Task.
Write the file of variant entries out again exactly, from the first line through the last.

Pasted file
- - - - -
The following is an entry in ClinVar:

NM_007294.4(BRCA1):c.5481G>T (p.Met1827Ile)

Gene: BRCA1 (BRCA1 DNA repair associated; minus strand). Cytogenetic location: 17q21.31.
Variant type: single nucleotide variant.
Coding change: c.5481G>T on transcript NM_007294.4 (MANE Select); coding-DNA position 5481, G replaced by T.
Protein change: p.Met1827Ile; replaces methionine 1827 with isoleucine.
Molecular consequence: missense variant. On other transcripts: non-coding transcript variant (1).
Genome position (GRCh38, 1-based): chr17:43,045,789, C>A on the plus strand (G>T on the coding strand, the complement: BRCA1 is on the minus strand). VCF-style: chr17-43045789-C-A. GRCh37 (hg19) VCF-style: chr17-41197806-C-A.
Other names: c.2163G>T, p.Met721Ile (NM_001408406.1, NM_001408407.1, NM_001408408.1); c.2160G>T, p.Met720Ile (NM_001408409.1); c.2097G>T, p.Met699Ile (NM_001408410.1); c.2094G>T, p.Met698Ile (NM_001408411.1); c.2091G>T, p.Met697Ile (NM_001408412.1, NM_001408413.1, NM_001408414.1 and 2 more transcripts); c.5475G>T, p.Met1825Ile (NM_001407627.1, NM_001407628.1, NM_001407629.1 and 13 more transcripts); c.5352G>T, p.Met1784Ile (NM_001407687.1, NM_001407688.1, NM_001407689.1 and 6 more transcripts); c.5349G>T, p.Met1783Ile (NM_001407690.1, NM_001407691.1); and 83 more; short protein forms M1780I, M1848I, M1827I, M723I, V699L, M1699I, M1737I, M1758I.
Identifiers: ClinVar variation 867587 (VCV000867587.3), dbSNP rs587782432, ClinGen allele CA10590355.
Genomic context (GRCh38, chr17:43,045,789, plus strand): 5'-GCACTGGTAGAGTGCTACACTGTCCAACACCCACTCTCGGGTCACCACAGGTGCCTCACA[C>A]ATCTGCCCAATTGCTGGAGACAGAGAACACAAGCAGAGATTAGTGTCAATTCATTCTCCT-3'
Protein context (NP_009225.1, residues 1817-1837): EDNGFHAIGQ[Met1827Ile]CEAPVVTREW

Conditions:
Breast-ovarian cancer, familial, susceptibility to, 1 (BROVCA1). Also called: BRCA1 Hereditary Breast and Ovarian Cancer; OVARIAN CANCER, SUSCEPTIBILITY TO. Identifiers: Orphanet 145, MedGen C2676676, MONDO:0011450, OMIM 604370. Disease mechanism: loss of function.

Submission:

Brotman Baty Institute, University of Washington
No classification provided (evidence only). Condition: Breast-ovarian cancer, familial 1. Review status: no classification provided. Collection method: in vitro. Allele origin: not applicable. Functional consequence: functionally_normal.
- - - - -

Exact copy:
The following is an entry in ClinVar:

NM_007294.4(BRCA1):c.5481G>T (p.Met1827Ile)

Gene: BRCA1 (BRCA1 DNA repair associated; minus strand). Cytogenetic location: 17q21.31.
Variant type: single nucleotide variant.
Coding change: c.5481G>T on transcript NM_007294.4 (MANE Select); coding-DNA position 5481, G replaced by T.
Protein change: p.Met1827Ile; replaces methionine 1827 with isoleucine.
Molecular consequence: missense variant. On other transcripts: non-coding transcript variant (1).
Genome position (GRCh38, 1-based): chr17:43,045,789, C>A on the plus strand (G>T on the coding strand, the complement: BRCA1 is on the minus strand). VCF-style: chr17-43045789-C-A. GRCh37 (hg19) VCF-style: chr17-41197806-C-A.
Other names: c.2163G>T, p.Met721Ile (NM_001408406.1, NM_001408407.1, NM_001408408.1); c.2160G>T, p.Met720Ile (NM_001408409.1); c.2097G>T, p.Met699Ile (NM_001408410.1); c.2094G>T, p.Met698Ile (NM_001408411.1); c.2091G>T, p.Met697Ile (NM_001408412.1, NM_001408413.1, NM_001408414.1 and 2 more transcripts); c.5475G>T, p.Met1825Ile (NM_001407627.1, NM_001407628.1, NM_001407629.1 and 13 more transcripts); c.5352G>T, p.Met1784Ile (NM_001407687.1, NM_001407688.1, NM_001407689.1 and 6 more transcripts); c.5349G>T, p.Met1783Ile (NM_001407690.1, NM_001407691.1); and 83 more; short protein forms M1780I, M1848I, M1827I, M723I, V699L, M1699I, M1737I, M1758I.
Identifiers: ClinVar variation 867587 (VCV000867587.3), dbSNP rs587782432, ClinGen allele CA10590355.
Genomic context (GRCh38, chr17:43,045,789, plus strand): 5'-GCACTGGTAGAGTGCTACACTGTCCAACACCCACTCTCGGGTCACCACAGGTGCCTCACA[C>A]ATCTGCCCAATTGCTGGAGACAGAGAACACAAGCAGAGATTAGTGTCAATTCATTCTCCT-3'
Protein context (NP_009225.1, residues 1817-1837): EDNGFHAIGQ[Met1827Ile]CEAPVVTREW

Conditions:
Breast-ovarian cancer, familial, susceptibility to, 1 (BROVCA1). Also called: BRCA1 Hereditary Breast and Ovarian Cancer; OVARIAN CANCER, SUSCEPTIBILITY TO. Identifiers: Orphanet 145, MedGen C2676676, MONDO:0011450, OMIM 604370. Disease mechanism: loss of function.

Submission:

Brotman Baty Institute, University of Washington
No classification provided (evidence only). Condition: Breast-ovarian cancer, familial 1. Review status: no classification provided. Collection method: in vitro. Allele origin: not applicable. Functional consequence: functionally_normal.